Part of the pleasure of eating lies not only in the taste buds, but also in the attractiveness of a well presented dish. Sumac is a great way to add a splash of vibrant colour to your plate. It might be because of this, or maybe because of a combination of its visual appeal alongside its sour, tangy flavour reminiscent of lemon, that Sumac has graced Middle Eastern dishes through the times.

In the Middle East, Sumac is sold alone, as well as part of a blend with salt and/or other spices. It is often seen on egg dishes, sprinkled liberally on grilled meat, fish and vegetables and on all those foods where freshly squeezed lemon might be called for. Sumac is also used in rubs, sauces and dressings in soups, over rice dishes…. The list is endless.

In some parts of the world it forms the basis of a juice, sumac lemonade and various other drinks.

Personally, I like to sprinkle some over poached eggs, grilled chicken and soups, to add flavour as well as colour, to replace fresh lemons and sometimes in lieu of salt, at least in part. Sumac, like spices in general, is great to add an extra layer to a dish and is a versatile spice everyone should try at least once.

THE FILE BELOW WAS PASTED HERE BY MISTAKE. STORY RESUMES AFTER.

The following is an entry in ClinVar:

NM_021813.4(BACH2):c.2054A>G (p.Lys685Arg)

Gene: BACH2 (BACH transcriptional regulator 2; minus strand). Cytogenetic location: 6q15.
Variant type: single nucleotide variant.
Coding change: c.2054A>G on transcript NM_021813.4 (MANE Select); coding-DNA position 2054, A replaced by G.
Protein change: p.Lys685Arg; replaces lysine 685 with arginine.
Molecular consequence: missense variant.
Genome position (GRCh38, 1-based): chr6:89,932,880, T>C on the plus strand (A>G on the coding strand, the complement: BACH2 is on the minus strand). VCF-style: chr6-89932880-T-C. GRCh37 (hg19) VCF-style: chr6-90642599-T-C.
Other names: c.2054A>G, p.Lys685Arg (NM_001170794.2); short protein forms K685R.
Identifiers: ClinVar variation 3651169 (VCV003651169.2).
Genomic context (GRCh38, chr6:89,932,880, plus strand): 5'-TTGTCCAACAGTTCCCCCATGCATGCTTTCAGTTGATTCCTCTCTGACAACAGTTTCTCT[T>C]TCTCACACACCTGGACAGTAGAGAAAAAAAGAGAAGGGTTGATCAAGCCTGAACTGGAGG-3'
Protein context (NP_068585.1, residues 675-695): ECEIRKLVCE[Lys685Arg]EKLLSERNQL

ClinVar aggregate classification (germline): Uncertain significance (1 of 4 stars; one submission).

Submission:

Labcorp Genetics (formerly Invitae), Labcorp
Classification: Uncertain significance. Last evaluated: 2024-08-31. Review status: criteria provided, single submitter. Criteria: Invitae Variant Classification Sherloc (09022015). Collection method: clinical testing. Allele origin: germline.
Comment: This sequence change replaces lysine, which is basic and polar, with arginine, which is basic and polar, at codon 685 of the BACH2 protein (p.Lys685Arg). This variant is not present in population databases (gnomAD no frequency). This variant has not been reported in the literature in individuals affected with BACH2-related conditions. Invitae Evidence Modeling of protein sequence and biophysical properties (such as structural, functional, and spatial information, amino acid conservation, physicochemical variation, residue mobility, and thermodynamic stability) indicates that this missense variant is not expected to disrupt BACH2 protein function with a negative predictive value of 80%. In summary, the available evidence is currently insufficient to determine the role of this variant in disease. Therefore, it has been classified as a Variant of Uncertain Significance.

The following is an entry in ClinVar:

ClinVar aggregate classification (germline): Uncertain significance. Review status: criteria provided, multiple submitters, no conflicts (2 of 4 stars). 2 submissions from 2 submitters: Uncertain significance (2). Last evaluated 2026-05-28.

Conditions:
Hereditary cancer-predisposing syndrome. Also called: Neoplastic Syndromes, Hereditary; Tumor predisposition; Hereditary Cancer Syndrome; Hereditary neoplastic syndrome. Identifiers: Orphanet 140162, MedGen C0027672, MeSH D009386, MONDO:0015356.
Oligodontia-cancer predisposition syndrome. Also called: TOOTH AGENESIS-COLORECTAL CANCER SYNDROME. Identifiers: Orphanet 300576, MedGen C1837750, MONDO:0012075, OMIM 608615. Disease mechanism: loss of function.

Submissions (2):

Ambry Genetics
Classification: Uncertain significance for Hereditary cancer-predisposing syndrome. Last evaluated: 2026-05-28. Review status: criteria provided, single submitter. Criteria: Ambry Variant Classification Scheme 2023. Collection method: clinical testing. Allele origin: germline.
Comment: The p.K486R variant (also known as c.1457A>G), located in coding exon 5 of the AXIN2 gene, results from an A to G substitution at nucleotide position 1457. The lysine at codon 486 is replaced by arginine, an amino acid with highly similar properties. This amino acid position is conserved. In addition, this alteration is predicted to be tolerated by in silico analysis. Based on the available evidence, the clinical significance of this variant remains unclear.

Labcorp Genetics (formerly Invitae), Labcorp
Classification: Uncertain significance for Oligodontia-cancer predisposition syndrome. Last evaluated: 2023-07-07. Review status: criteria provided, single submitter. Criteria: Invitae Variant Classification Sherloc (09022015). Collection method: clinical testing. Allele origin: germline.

A last word of caution

However, before you venture out to forage your own, or, if you don’t have the luxury of having fields of spices close to you down to your local grocer’s, there are some things you need to keep in mind.

As mentioned at the beginning, there are many different species in the Rhus family and not all of them are edible. The  (American) species of Sumac (Toxicodendron vernix - previously known as Rhus vernix) and commonly referred to as Poison Sumac, is poisonous. Luckily, it is also easy to distinguish from edible species by its white drupes (or fruits) rather than the edible red berries used to make the spice.

Having said that, even the red variety should be consumed with caution if you are a diabetic as it can reduce up to 25% of circulating insulin. Similarly, since it belongs to the same plant family as cashews and mangoes, those people allergic to these foods may experience allergic reactions to sumac.

Despite this, the health benefits far outweigh the list of negatives and it is a spice that should probably be sitting on all spice racks alongside the vanilla and cinnamon. It is worth remembering next time you are looking through the spice section of any well stocked shop. Sumac is especially good to have as a go to when you’ve run out of fresh lemons and/or salt, with a much longer shelf life.

Whatever you sprinkle your first taste of Sumac on….enjoy!